There are many ways to construct a bit-level view of data. The BitArray, BitBox, and BitVec types all own a buffer of memory and dereference it to BitSlice in order to view it. In addition, you can borrow any piece of ordinary Rust memory as a BitSlice view by using its borrowing constructor functions or the BitView trait’s extension methods.


bitvec stands out from other bit-sequence libraries, both in Rust and in other languages, in a few significant ways.

Unlike other Rust libraries, bitvec stores its region information in specially-encoded pointers to memory regions, rather than in the region itself. By using its own pointer encoding scheme, bitvec can use references (&BitSlice<_, _> and &mut BitSlice<_, _>) to manage memory accesses and fit seamlessly into the Rust language rules and API signatures.

Unlike any other bit-sequence system, bitvec enables users to specify both the register element type used to store data and also the ordering of bits within each register element. This sidesteps the problems found in C bitfields, C++ std::bitset and std::vector<bool>, Python’s bitstring, Erlang’s bitstream, and other Rust libraries such as bit-vec.

By permitting the in-memory layout to be specified by the user, rather than hard-coding it within the library, bitvec enables users to select the behavior characteristics they want or need without significant effort on their part.

This works by supplying two type parameters: an O BitOrder ordering of bits within a register element, and a T BitStore register element used for storage and memory description. T is restricted to be only the raw unsigned integers, and bitvec-provided wrappers over atomic and Cell synchronization guards, that fit within processor registers on your target.

These parameters permit the bitvec type system to track memory access rules and bit addressing, thus enabling a nearly seamless use of BitSlices as if they were ordinary Rust slices.

bitvec correctly handles memory aliasing by leveraging the type system to mark regions that have become subject to shared mutability. This mark can, depending on your build settings, either forbid moving such slices across threads, or issue lock instructions to the memory bus when accessing memory. You will never need to add your own guards to prevent race conditions, and BitSlice provides interfaces to separate any bit-slice into its aliased and unaliased subslices.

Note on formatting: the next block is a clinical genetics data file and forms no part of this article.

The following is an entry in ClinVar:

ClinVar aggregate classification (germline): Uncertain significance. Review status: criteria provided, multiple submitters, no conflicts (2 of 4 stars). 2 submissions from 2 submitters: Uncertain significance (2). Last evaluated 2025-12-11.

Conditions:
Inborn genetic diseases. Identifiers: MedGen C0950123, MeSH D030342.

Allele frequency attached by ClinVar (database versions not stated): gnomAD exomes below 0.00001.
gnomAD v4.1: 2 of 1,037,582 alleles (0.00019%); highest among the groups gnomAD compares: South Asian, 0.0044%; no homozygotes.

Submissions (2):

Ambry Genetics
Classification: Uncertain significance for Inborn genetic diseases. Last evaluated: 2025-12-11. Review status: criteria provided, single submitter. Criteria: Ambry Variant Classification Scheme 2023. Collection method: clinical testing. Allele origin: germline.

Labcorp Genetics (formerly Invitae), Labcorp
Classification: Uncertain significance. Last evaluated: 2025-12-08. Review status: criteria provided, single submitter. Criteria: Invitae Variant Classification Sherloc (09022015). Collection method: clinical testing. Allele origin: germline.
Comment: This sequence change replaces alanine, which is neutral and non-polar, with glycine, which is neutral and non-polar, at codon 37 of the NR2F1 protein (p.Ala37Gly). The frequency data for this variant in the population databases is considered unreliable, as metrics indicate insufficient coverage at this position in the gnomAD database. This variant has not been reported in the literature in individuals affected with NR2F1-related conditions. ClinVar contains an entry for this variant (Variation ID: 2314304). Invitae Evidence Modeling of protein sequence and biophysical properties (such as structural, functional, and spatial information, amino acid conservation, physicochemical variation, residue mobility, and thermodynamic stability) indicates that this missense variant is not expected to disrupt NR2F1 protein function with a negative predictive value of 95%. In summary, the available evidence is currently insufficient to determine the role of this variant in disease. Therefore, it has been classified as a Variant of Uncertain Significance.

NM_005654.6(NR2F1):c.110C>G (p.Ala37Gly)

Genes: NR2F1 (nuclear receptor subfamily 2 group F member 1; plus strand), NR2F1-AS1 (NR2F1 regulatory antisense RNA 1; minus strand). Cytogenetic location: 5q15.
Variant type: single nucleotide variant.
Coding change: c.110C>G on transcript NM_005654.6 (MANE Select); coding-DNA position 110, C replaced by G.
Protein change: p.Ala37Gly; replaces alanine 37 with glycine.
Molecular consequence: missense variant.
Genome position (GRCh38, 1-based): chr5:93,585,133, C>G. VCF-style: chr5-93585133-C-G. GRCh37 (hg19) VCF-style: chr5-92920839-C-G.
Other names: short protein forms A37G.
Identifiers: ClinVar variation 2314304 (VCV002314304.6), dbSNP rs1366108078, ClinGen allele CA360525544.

Where possible, bitvec uses its knowledge of bit ordering and memory availability to accelerate memory operations from individual bit-by-bit walks to batched operations within a register. This is an area of ongoing development, and is an implementation detail rather than an aspect of public API.

bitvec’s performance even when working with individual bits is as close to ideal as a general-purpose library can be, but the width of processor registers means that no amount of performance improvement at the individual bit level can compete with instructions operating on 32 or 64 bits at once. If you encounter performance bottlenecks, you can escape bitvec’s views to operate on the memory directly, or submit an issue for future work on specialized batch parallelization.

Project Structure

You should generally import the library prelude, with

use bitvec::prelude::*;

The prelude contains the basic symbols you will need to make use of the crate: the names of data structures, ordering parameters, useful traits, and constructor macros. Almost all symbols begin with the prefix Bit; only the orderings Lsb0, Msb0, and LocalBits do not. This will reduce the likelihood of name collisions.

Each major component in the library is divided into its own module. This includes each data structure and trait, as well as utility objects used for implementation. The data structures that mirror the language distribution have submodules for each part of their mirroring: api ports inherent methods, iter contains iteration logic, ops overrides operator sigils, and traits holds all other trait implementations. The data structure’s own module typically only contains its own definition and its inherent methods that are not ports of the standard libraries.



Memory access guards.


A statically-allocated, fixed-size, buffer containing a BitSlice region.


A dynamically-allocated, fixed-size, buffer containing a BitSlice region.


Representations of the BitSlice region memory model.


Batched load/store access to bitfields.


Well-typed counters and register descriptors.


Constructor macros for the crate’s collection types.


Memory element descriptions.


Ordering of bits within register elements.


bitvec symbol export.


Mirror of the core::ptr module and bitvec-specific pointer structures.


A dynamically-sized view into individual bits of a memory region.


Memory modeling.


A dynamically-allocated buffer containing a BitSlice region.


BitSlice view adapters for memory regions.



Constructs a new BitArray from a bit-pattern description.


Constructs a new BitBox from a bit-pattern description.


Creates a borrowed BitSlice in the local scope.


Constructs a new BitVec from a bit-pattern description.